When I first started learning about this wonderful thing called financial independence, I soon came across a book that kept coming up in recommendation lists. It’s called The Millionaire Next Door.
In the book, the authors analyse the spending habits of thousands of families and individuals in America over several years, to see what conclusions they could reach. Oh yeah, just one small note; they were all millionaires.
What surprised them was that most millionaires were not people with huge trust funds, CEOs of big corporations, or lottery winners. They were mostly regular people, with regular jobs and regular income, who understood that they needed to earn more money than they spent.
The most shocking conclusion is that, as the title of the book suggests, those elusive millionaires could be your neighbour or the mechanic who fixes your car, or your colleague at work. It doesn’t matter where they go on holidays, or which car they drive, or how expensive their hobbies are – those are completely separate facts to how much money they have in the bank.
Millionaires Know How To Spend Less Money
I can almost hear you asking; “how did they really do it? Surely it can’t be as simple as saving a bit of money every month!”
Well… yes and no. Let me explain.
It’s true that nobody is going to get very far by saving $10 a month. They could, however, get pretty far with $500 or $1,000, and enough time.
It all comes down to the difference between what you earn and what you spend. AKA your savings rate.
Take a look at one of my favourite toys on the internet. It’ll tell you when you’ll be able to retire based on your savings rate. Go play with the numbers a little, the results are very interesting…
A Million isn’t a Million
If you’ve had a play around in Networthify, and you’ve changed the numbers around, you’ll see that the savings rate and the time to retirement are linked directly. You could have a salary of 5 million or one of 30,000 – if you managed to save 50% of your take-home salary you’d have enough money to be financially independent in less than 17 years.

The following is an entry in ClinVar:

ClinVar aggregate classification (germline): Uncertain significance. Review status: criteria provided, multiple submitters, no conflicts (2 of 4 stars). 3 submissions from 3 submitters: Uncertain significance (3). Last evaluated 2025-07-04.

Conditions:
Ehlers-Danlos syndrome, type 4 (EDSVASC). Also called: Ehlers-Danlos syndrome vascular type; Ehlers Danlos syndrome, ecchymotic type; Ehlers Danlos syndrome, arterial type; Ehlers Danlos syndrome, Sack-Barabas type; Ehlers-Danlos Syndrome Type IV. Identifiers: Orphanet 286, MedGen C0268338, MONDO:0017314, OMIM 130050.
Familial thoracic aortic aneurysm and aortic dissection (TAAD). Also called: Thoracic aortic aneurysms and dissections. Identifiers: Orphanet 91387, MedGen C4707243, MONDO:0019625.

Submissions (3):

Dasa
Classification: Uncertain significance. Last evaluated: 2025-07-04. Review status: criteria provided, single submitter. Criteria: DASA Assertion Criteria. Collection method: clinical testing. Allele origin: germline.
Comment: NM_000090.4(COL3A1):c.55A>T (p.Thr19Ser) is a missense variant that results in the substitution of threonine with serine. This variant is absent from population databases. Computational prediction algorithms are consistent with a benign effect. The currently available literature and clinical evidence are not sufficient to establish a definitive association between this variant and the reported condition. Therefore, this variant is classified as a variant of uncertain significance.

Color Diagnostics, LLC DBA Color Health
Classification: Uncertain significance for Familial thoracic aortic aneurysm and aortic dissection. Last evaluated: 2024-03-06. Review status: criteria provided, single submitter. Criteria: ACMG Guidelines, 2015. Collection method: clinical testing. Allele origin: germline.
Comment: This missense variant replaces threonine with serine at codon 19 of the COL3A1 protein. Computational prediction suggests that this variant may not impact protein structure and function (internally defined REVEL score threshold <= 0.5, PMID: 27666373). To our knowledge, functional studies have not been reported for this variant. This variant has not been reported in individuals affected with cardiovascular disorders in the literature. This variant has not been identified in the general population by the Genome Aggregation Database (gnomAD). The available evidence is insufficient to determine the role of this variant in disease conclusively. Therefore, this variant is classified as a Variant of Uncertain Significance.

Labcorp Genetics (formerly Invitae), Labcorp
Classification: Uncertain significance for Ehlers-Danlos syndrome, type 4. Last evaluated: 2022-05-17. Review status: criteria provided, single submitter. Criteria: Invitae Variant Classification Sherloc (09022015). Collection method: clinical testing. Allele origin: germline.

That’s because you’d be spending what you weren’t saving, and thus, your expenses at a 5M salary would be 2.5M per year, and at 30k would only be 15k. At the higher salary, you’d be able to accumulate heaps of money every year, but you’d also have much longer to go, to be able to cover your 2.5M in yearly expenses. The opposite goes for the 3ok scenario; you’d be able to save a smaller amount than your millionaire alter-ego, but would have a much lower target.
The ideal scenario, however, would be something in the middle. A high salary, a very high savings rate, and low expenses. At a 75% saving rate, for example, you’d be able to retire in about 7 years!
Seriously, imagine never having to work again in 7 years!
By the way, all these calculations assume you’d start with no money to your name whatsoever. Logically, the process would become quicker with some seed money!
That, in a nutshell, is how many millionaires get there. They spend less money than they could and don’t succumb to lifestyle creep (where the more you earn, the more you spend). They get higher salaries and then make their money grow by investing it in wealth producing assets like stocks or property.
Once they amass enough money, these assets will produce enough cash to cover their expenses – forever. Mr. Money Mustache has a great post on this, which I encourage you to read.
No, that’s not a fairytale, and I’ll show you how you can do it too in later posts.
Thank you so much for reading!
What’s your current saving rate? What would you like it to be? Let me know in the comments below!
PS. If you want a more versatile calculator to tell you how much longer you’ll have to keep working before you can be free do do what you like, enter your e-mail below and I’ll send it your way.
I’m also a big fan of The Millionaire Next Door, and I agree 100% with your assessment. Sadly, the average person doesn’t know that early retirement is reachable with an appropriate savings rate. I’m looking forward to future posts on your approach to getting there!
Ricard Torres says
Yeah, it’s a sad truth that I hope we can correct with our blogs. Hopefully a few years from now, the average person will be much more financially savvy, and we’ll have had a positive impact on many people’s lives.
Thanks for the comment!